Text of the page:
Putting nutrition into practice

The timing of eating and exercising can be important for how you feel and perform during your chosen activity. The body needs the correct fuel in the tank to perform well, however you want to avoid feeling too full or too empty during exercise.  

Individuals vary in their preferred timing of food intake and amount that can be eaten before exercise. Some may find two hours is plenty of time to digest their meal, whereas others may feel uncomfortable when taking part in activity and need a bit longer. Experimenting with what, how much and when will help decide what suits you best!

Before:

  • Ideally, your pre-exercise meal should be low in fat and contain a portion of starchy foods, such as porridge, pasta or potatoes, and should be around 2-3 hours before exercising. For example, if you have an exercise class at 5pm, have your pre-exercise meal at around 2pm.
  • However, if you leave eating before exercise any longer or don’t eat anything at all, you may lack energy and risk feeling light headed during exercise.
  • You could eat a small snack between your pre-exercise meal and exercise to top up energy levels. If you do, it is best to wait 30-60 minutes before taking part in any vigorous sports or exercise.
  • Making sure you are well hydrated before you start an exercise session is important, so try to drink regularly throughout the day and with your pre-exercise meal.

 

 

During:

  • Consuming some carbohydrates during exercise can enhance performance but this generally only applies to individuals participating in endurance or high intensity sports that last over 60 minutes, as this is when carbohydrate stores may substantially decrease (e.g. marathon/long distance running, football games or competitive swimming events).
  • It is important to consume plenty of fluids during exercise, especially if you are sweating heavily (also to replace electrolytes lost from sweating) and/or the environmental temperature is high.
  • Try to sip small amounts of fluids whenever possible during exercise to stay hydrated. Don’t wait until you feel thirsty, as this is a sign that you are already partly dehydrated. Keep sipping water before and during the activity, if possible, to keep hydration levels topped up.

 

After:

Food and fluid intake is also important for optimum recovery after exercise.

  • After a long run or exercise class, your carbohydrate stores will be lower, so it is important to replenish them, especially if you are doing more exercise later on that day or the following day.
  • The post-exercise meal should be based on starchy foods (preferably wholegrain) and include some high quality, lean protein. Consuming this as soon as possible after exercise will be most beneficial for recovery, restoring glycogen levels and muscle protein.
  • If you are unable to have a meal soon after exercise, try to have a small snack that contains carbohydrate and protein, such as a banana and a glass of low fat milk, within the first 30-60 minutes following exercise to begin the recovery process, especially if you have exercise within the next eight hours.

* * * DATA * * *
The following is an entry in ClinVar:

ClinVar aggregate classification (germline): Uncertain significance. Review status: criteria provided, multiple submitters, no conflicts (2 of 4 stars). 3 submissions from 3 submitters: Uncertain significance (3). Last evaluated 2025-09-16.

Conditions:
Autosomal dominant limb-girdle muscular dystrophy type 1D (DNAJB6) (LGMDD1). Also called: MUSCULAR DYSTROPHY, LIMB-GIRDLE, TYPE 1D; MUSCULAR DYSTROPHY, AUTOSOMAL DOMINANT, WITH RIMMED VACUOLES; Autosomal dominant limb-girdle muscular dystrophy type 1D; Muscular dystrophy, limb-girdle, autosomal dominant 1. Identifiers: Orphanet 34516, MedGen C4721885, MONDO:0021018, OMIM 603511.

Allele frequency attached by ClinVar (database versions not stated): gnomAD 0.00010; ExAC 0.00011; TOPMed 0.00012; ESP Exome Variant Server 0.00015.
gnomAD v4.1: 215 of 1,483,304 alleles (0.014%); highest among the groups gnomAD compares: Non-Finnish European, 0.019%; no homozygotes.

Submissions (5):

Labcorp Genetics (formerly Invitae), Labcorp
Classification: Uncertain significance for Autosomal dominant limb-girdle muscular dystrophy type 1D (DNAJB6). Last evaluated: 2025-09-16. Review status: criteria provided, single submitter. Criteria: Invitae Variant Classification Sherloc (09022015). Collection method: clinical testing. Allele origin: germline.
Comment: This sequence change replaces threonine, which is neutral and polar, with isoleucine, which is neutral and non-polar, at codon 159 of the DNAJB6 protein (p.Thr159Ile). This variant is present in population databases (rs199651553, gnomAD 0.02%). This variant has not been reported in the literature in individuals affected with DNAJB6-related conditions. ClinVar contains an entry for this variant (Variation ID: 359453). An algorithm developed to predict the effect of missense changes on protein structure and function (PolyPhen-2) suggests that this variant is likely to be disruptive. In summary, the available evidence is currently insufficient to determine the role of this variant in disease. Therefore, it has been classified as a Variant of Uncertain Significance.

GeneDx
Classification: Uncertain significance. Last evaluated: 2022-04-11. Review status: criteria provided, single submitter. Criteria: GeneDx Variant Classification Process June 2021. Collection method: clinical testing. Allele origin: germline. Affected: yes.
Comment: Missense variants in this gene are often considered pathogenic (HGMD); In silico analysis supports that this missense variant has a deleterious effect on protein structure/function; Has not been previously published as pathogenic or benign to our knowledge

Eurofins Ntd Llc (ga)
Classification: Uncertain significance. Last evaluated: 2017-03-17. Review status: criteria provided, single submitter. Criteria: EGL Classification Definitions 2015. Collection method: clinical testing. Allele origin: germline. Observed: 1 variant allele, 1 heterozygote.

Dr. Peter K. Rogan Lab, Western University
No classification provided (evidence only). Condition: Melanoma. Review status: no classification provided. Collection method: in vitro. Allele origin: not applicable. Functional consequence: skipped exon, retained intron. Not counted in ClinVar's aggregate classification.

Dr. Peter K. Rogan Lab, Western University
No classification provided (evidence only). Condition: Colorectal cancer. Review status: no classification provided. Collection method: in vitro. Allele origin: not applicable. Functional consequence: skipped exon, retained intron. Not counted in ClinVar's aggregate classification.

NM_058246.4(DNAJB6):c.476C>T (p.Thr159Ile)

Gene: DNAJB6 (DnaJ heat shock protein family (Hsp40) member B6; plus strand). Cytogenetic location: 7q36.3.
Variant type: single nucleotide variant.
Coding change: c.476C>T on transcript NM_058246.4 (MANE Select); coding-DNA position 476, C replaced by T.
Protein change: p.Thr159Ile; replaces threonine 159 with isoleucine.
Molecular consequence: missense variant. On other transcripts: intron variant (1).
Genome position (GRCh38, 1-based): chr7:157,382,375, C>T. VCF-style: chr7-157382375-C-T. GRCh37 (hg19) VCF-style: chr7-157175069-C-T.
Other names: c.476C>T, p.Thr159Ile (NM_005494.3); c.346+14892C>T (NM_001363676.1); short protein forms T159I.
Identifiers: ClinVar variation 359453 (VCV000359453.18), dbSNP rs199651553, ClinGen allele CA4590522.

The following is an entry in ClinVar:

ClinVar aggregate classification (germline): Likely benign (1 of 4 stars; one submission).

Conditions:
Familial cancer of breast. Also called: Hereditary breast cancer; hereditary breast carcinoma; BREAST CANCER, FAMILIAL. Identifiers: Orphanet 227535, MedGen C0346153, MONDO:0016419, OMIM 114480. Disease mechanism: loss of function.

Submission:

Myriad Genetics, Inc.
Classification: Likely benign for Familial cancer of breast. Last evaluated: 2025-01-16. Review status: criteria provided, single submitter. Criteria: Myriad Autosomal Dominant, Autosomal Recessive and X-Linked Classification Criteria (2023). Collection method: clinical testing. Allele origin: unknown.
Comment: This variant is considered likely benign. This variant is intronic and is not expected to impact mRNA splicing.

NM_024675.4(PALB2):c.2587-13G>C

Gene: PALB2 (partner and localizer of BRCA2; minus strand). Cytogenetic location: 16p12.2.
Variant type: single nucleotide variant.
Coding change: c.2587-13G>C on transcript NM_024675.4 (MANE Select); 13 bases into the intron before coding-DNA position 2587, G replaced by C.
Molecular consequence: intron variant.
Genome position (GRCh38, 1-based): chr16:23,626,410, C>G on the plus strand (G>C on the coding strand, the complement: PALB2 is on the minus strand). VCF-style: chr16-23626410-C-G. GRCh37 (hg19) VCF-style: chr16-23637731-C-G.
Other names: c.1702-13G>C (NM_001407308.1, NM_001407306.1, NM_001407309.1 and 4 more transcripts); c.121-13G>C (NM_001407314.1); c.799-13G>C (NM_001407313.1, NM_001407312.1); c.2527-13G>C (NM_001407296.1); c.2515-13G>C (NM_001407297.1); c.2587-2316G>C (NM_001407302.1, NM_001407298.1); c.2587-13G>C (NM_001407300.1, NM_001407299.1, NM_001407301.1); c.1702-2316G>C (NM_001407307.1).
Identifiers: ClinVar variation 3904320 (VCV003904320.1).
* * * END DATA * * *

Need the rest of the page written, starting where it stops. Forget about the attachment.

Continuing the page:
• Don’t forget your meals should always be balanced so make sure you include fruit and vegetables to provide other important nutrients.
  • To replace the fluid lost from sweating, it is vital to restore hydration levels as part of recovery, so remember to drink plenty of fluids after exercising. See common sports nutrition questions section for the benefit of other drinks, such as milk, for recovery.

 

 

Tips to plan your meals and snacks:
 
  • Preparation - your pre-exercise meal, whether it is breakfast or lunch, should be around 2-3 hours before and include a good amount of starchy foods to ensure you have enough fuel in the tank. A small snack 30-60 minutes before exercise can help to top up energy levels.
  • Recovery – base your post-exercise meal on starchy foods and include some high quality, lean protein to help restore glycogen levels and muscle protein.
  • Both meals should also include some fruit and vegetables.
  • Good snacks for immediately after exercise should contain some protein, such as unsalted nuts or a glass of milk.
  • Try to opt for wholegrain carbohydrates and high quality protein foods, as well as nutrient-rich snacks.

 

Ideas for meals and snacks

Below are some examples of suitable meals and snacks for an individual who exercises.

Breakfast

 

Lunch Dinner Snacks
Porridge with low fat milk and fruit Baked potato (skin on) with tuna, and salad (use low fat mayonnaise) Wholemeal pasta with grilled chicken and vegetables in a tomato based sauce

Fruit

Vegetables sticks with houmous

Low fat fruit yogurt

Malt loaf

Reduced salt/sugar baked beans on wholemeal toast

Guacamole, ½ wholemeal pitta

Rye crispbread with low fat cheese and grapes

Unsalted nuts or seeds

Low fat milk

Fruit smoothie (made with low fat milk and banana)

Oatcakes with peanut butter

Muesli (no added sugar) or wholegrain cereal, with low fat milk and fresh or dried fruit

Eggs (boiled, poached, scrambled, omelette) on wholemeal toast with vegetables

Chilli con carne – lean mince, kidney beans, chopped tomatoes and brown rice

Wholegrain or granary toast with peanut or other nut butter and 100% fruit juice (150ml)

Chicken and salad sandwich, using wholemeal bread or wrap

Salmon with boiled new potatoes (skins on) and vegetables

2 thick slices of wholemeal toast with scrambled egg, a grilled tomato

Lentil and vegetable soup with whole wheat roll

Stir fry – whole wheat noodles, lean meat (chicken, turkey or beef), tofu or prawns and vegetables.
Low fat greek or plain yogurt with banana, berries, seeds and cereal (e.g. oats) Couscous or quinoa salad with chicken, roasted vegetables and kale Fish pie (potato topping) with green vegetables